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February 07, 2019 4 min read


Until recently, the term ‘fascia’—when paired with muscular health—didn’t get a lot of attention. Not much was known about the vast, fibrous network that holds us together, and the body’s composition was mainly discussed in terms of the more common major players: skin, muscles, organs, and bone. But the fascia is a crucial element in our overall health and one that still may not be fully understood. It’s also one of the major areas of the body that cupping therapy can help treat, heal, and keep healthy.

So what is the fascia?


Why is it such an important element in our health? Let’s go back to the major players we mentioned above: muscles, organs, bone. All of those things need to be held in place in order for us to function properly, and that’s where the fascia comes in. Simply put, the fascia acts as a kind of ‘cling wrap’ for the body’s internal structures—even more specifically, think about a layer of cling wrap lying on top of a thin cushion of water, allowing it to remain smooth and supple and move freely. The fascia is a tight-knit layer of connective tissue that forms a flexible but protective net around our muscles and internal organs. Its composition is mostly collagen, which may be a bit more familiar, as collagen is also responsible for keeping our skin, hair, and nails looking young and healthy. Most of us also know that when collagen breaks down, so can our healthy appearance. Similarly, if the fascia is injured or damaged it can spell all kinds of trouble for our muscular health.

One of the biggest problems with damaging the fascia is that injury in one area of the body can mean significant problems for another. A minor untreated injury to the shoulder, for example, may turn into unexplained pain in the back later on down the line. Just like cling wrap, a tear or weak spot in one area of the fascia can cause problems elsewhere. When you think of the fascia as a single unit, it’s easy to see how damage can have spreading and long-term effects.

Since the fascia has long been a bit of a forgotten element of the body, many people often misidentify fascia problems as actual muscle injuries, which is an easy mistake to make—both can manifest with pain, stiffness, and inflammation. Similarly, muscle tightness, stiff joints, and other common aches and pains may be symptoms of an unhealthy fascia rather than muscle issues. Fortunately, the unique dynamics of cupping therapy make it the perfect way to treat a variety of fascia issues.

Cupping and the Fascia

What is it about cupping that makes it such an ideal treatment for the fascia? Going back to our cling wrap example, let’s continue to imagine that the cling wrap is floating on a layer of water over our entire bodies. The fluid makes it easy for the cling wrap to remain smooth and supple, acting as a cushion for our muscles. Now let’s imagine that a portion of the cling wrap becomes dry and adheres to the muscle underneath it, preventing smooth movements. Injuries or stress that cause the fascia to become ‘stuck’ to the muscles beneath are common roots of pain and stiffness. People may complain of a knot or a particularly tight spot on the body that is the direct result of fascial adhesion. The vacuum effect of cupping is the perfect way to gently unstick the fascia from the skin and muscle layers and allow blood and fluids to flow freely once more.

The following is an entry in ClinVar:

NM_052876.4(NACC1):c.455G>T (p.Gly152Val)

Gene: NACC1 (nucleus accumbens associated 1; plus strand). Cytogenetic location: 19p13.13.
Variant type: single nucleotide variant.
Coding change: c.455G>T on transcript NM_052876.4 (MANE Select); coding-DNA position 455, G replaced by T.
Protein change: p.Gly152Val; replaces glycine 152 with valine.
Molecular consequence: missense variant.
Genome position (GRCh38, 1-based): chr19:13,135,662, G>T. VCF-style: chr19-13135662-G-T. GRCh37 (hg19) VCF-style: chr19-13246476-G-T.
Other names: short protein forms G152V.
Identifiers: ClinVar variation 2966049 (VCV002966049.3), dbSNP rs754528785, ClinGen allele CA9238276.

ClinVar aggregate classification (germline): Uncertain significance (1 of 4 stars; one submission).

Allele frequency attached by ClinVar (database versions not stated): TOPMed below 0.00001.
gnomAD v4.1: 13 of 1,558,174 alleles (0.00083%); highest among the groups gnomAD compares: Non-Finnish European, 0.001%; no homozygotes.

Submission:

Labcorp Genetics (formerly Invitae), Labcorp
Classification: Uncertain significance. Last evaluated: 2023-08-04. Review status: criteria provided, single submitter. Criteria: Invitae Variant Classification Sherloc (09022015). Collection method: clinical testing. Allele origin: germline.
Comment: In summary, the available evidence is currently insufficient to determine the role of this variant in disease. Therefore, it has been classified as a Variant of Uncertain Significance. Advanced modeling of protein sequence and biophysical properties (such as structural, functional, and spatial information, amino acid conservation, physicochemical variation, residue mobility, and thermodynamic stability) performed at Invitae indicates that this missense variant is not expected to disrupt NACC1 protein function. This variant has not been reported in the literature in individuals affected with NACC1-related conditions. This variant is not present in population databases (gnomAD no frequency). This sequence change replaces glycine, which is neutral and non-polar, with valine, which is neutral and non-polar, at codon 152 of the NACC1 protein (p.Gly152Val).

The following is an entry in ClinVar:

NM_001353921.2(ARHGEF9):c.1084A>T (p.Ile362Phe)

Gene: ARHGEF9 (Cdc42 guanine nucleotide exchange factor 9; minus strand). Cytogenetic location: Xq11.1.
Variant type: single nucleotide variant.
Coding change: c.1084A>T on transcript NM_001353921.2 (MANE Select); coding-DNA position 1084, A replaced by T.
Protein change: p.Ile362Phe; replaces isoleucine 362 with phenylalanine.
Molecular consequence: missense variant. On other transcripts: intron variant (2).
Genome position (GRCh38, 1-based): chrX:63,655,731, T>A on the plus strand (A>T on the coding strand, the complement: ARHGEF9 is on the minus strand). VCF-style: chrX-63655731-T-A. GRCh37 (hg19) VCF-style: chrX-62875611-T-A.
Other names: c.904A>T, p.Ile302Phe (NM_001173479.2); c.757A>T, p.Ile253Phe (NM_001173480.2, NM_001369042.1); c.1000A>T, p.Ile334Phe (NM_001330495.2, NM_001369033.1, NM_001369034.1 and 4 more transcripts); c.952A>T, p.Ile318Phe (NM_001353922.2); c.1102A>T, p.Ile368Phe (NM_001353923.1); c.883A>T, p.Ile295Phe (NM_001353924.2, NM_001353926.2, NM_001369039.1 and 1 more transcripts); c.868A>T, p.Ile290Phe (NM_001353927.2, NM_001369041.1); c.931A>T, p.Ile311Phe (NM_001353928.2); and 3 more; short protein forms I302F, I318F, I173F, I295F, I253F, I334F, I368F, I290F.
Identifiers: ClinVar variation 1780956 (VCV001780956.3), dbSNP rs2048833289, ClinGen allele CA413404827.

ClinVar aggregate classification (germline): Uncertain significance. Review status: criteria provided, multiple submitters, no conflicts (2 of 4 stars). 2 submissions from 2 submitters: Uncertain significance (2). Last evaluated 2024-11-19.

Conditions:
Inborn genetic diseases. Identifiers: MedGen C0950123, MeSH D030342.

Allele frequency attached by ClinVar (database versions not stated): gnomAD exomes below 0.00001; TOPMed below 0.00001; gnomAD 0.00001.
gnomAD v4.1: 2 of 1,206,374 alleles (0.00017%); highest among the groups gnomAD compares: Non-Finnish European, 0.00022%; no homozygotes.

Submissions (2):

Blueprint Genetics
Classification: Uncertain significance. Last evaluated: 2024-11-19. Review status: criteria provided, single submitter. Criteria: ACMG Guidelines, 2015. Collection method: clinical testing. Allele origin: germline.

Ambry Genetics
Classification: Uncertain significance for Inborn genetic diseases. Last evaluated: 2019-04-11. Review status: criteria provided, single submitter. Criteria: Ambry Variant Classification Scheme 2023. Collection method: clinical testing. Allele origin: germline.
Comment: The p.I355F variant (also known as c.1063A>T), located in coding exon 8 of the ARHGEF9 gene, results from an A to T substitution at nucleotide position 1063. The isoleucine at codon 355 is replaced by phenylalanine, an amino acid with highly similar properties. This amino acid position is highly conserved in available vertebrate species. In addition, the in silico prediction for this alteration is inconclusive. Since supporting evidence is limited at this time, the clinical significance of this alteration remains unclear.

When the fascia is gently separated from the layers around it you will feel an immediate release in pain and tension in the muscle, which is one of the reasons athletes are such big advocates of cupping therapy. The suction/massage doesn’t just feel good, it’s effective at targeting fascial adhesions, breaking them up, and helping them heal. Knots are not usually a surface issue, they go deeper, and cupping therapy is a great way to get into deep tissue layers and help release them. With ordinary massage, there is no release and no separation of the many layers comprising the skin, muscles, and fascia. Cupping allows you to pinpoint areas of pain and start healing from the inside out. At the same time, the cups help draw toxins from the area, promote draining of the lymphatic system, and help encourage healthy circulation.

So how can at-home cupping help you get your fascia back into shape? Body cupping systems, such as the Zen Body Cupping Therapy Set, the SculptAnti-Cellulite Cupping Set, or the EdgeAdvanced Body Cupping Systems are all a great place to start. These systems target larger area of the body with gentle suction to break up fascial adhesions and allow for smooth, painless motion to return. Whether you’re an athlete looking for a quicker recovery time, or you’re just dealing with everyday aches and pains, showing your fascia some love can go a long way toward feeling better.